The desert trails south of the town skirt the Mexican border, and signs and your imagination provide ample warning of what might happen should you stumble onto a roving band of ill-tempered drug mules.

The U.S. is putting billions into the fight to secure these southwestern borders and evidence of that money is everywhere. Even on the most out-of-the-way and inaccessible trails we saw generally smiling and always diligent U.S. Border Patrol agents, a fact that made Steve, Howard and I very happy.

What are the chances that a Border Patrol vehicle should drive into our frame just as we snap a joke pic?

Don't ever depend on having the cavalry ride to your rescue, though. On our first trip to Arizona, Steve asked a border agent whether we should carry a gun on our backcountry excursions. The agent didn't hesitate. "I can never admit that I said this, but I would rather be judged by 12 than carried by six." We got his point.

There are several things you need to know about riding offroad in Arizona that have nothing to do with immigration. Something(s) on your bike will break.

You will often be lost and find yourself on trails that cannot support human life. Getting Greek food in the middle of southern Arizona is not always a good idea.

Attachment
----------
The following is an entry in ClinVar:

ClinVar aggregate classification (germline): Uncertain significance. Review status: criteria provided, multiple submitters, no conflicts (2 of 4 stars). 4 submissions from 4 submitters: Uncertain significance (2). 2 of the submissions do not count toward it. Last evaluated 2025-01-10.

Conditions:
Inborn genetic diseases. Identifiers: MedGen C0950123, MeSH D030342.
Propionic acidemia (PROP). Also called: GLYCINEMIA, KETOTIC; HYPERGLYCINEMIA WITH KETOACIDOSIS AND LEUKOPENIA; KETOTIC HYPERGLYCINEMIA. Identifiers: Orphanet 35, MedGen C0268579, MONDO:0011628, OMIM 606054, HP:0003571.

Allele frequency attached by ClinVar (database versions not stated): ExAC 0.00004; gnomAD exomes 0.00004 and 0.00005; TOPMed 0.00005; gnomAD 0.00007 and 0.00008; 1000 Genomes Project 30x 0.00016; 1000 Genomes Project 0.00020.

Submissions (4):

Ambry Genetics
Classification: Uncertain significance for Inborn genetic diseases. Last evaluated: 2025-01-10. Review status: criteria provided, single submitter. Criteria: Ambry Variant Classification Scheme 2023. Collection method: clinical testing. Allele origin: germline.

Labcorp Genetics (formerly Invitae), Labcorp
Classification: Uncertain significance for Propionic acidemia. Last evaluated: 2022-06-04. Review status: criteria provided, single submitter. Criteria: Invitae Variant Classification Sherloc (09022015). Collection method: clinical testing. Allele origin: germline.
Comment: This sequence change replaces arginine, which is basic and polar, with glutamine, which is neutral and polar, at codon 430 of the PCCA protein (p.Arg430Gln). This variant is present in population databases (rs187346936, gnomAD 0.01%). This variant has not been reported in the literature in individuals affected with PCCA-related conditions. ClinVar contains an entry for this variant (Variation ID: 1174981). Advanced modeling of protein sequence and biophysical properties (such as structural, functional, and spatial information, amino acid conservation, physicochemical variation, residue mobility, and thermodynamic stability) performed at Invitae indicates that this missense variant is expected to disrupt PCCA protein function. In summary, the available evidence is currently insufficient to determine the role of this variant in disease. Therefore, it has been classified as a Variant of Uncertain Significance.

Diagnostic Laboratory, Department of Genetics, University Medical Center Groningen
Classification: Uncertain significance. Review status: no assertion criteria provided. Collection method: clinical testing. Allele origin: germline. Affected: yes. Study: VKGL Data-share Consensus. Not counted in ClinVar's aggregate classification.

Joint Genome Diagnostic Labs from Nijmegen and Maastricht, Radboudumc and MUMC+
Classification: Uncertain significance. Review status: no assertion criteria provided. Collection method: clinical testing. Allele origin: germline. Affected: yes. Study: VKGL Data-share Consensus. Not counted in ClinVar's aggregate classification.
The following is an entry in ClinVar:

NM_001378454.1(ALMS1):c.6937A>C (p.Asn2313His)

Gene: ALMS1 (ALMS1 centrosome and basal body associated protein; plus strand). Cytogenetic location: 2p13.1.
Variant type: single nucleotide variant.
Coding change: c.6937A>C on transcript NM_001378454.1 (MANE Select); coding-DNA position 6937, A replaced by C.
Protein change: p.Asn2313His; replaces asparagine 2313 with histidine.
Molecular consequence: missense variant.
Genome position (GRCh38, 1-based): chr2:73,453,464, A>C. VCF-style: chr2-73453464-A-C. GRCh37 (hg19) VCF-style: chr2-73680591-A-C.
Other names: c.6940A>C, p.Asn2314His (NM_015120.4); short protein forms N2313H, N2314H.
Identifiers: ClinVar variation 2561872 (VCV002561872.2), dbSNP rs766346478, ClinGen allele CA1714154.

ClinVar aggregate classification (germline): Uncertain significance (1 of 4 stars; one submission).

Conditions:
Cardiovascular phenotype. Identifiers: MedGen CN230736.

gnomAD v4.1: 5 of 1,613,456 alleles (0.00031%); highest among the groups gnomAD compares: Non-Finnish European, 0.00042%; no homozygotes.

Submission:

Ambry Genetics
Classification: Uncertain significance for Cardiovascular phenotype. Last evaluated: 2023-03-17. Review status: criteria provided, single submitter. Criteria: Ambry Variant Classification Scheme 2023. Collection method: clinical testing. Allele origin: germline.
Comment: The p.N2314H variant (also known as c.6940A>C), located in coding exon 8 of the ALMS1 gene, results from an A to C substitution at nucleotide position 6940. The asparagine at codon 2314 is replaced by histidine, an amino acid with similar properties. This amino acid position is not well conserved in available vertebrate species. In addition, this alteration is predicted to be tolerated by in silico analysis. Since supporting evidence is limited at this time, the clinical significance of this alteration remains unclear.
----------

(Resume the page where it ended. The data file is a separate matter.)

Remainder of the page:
If you jam a cactus needle into your shin bone, you will need pliers to get it out. I often thank my lucky stars that Steve is not only a skilled field mechanic, he is a former fire department paramedic, a crucial off-road twofer. But I digress.

Remember, in Arizona chickens ride for free!
The landscape within a couple hundred miles around Tubac is amazingly beautiful and breath-takingly diverse. The descriptions run the gamut of dry and desolate scrub to undulating grassland, gnarled trees giving way to hidden lakes, kilometers of fields abloom in flowers and butterflies.

Many beautiful miles can be logged on dirt and gravel ranch roads, and on a series of what the state calls "Primitive Roads" that criss-cross the region. But most of the true trails in the area seem to attract far more four-wheelers than motorcycles and can be poorly marked. Maps that show unfettered access to open trails are often out of date, leading riders into fences that have apparently been constructed by ranchers laying claim to public land. Another consideration is that Arizona is a 'free range' state so ranchers need only build fences if they desire. Stock can otherwise wander when and where it would like.

There were three particularly enjoyable sets of trails within easy ride of Tubac. Almost due west is the small town of Arivaca. To get there on pavement involves hanging a left on Arivaca Road off Interstate 19 at the Cow Palace, a place you will wish to return for their delicious breakfast skillet concoctions again and again.

Arivaca Road is roughly 20 miles of beautiful. The lightly-traveled road twists, turns and meanders in and out of washes, ravines and hills. To the north are the Cerro Colorado mountains, to the south, the Tumacacori range. Just before you leave Arivaca is a road called "Ruby," who may or may not have taken her love to town.